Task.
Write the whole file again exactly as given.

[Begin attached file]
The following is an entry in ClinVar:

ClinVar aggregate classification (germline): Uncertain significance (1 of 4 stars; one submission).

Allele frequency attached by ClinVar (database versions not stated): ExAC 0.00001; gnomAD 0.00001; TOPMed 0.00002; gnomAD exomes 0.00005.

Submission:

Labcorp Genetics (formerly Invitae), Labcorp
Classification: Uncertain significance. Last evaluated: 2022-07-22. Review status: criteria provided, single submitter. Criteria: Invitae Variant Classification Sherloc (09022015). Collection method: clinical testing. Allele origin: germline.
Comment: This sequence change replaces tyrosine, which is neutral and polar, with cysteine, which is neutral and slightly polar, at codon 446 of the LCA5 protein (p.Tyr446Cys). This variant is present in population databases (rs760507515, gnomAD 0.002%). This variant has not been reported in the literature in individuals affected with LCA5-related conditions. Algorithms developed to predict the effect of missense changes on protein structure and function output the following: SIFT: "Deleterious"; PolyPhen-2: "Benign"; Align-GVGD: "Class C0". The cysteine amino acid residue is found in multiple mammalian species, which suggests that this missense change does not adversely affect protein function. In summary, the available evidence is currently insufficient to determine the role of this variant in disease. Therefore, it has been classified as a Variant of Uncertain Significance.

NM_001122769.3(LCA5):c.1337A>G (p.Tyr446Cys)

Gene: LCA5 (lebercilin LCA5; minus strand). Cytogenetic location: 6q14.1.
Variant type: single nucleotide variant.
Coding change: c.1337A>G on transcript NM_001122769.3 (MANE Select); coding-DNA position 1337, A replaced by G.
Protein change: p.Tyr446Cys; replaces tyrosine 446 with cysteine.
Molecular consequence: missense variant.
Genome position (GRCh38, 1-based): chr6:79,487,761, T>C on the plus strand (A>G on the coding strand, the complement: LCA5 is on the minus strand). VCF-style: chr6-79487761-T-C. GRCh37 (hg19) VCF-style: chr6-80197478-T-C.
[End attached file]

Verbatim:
The following is an entry in ClinVar:

ClinVar aggregate classification (germline): Uncertain significance (1 of 4 stars; one submission).

Allele frequency attached by ClinVar (database versions not stated): ExAC 0.00001; gnomAD 0.00001; TOPMed 0.00002; gnomAD exomes 0.00005.

Submission:

Labcorp Genetics (formerly Invitae), Labcorp
Classification: Uncertain significance. Last evaluated: 2022-07-22. Review status: criteria provided, single submitter. Criteria: Invitae Variant Classification Sherloc (09022015). Collection method: clinical testing. Allele origin: germline.
Comment: This sequence change replaces tyrosine, which is neutral and polar, with cysteine, which is neutral and slightly polar, at codon 446 of the LCA5 protein (p.Tyr446Cys). This variant is present in population databases (rs760507515, gnomAD 0.002%). This variant has not been reported in the literature in individuals affected with LCA5-related conditions. Algorithms developed to predict the effect of missense changes on protein structure and function output the following: SIFT: "Deleterious"; PolyPhen-2: "Benign"; Align-GVGD: "Class C0". The cysteine amino acid residue is found in multiple mammalian species, which suggests that this missense change does not adversely affect protein function. In summary, the available evidence is currently insufficient to determine the role of this variant in disease. Therefore, it has been classified as a Variant of Uncertain Significance.

NM_001122769.3(LCA5):c.1337A>G (p.Tyr446Cys)

Gene: LCA5 (lebercilin LCA5; minus strand). Cytogenetic location: 6q14.1.
Variant type: single nucleotide variant.
Coding change: c.1337A>G on transcript NM_001122769.3 (MANE Select); coding-DNA position 1337, A replaced by G.
Protein change: p.Tyr446Cys; replaces tyrosine 446 with cysteine.
Molecular consequence: missense variant.
Genome position (GRCh38, 1-based): chr6:79,487,761, T>C on the plus strand (A>G on the coding strand, the complement: LCA5 is on the minus strand). VCF-style: chr6-79487761-T-C. GRCh37 (hg19) VCF-style: chr6-80197478-T-C.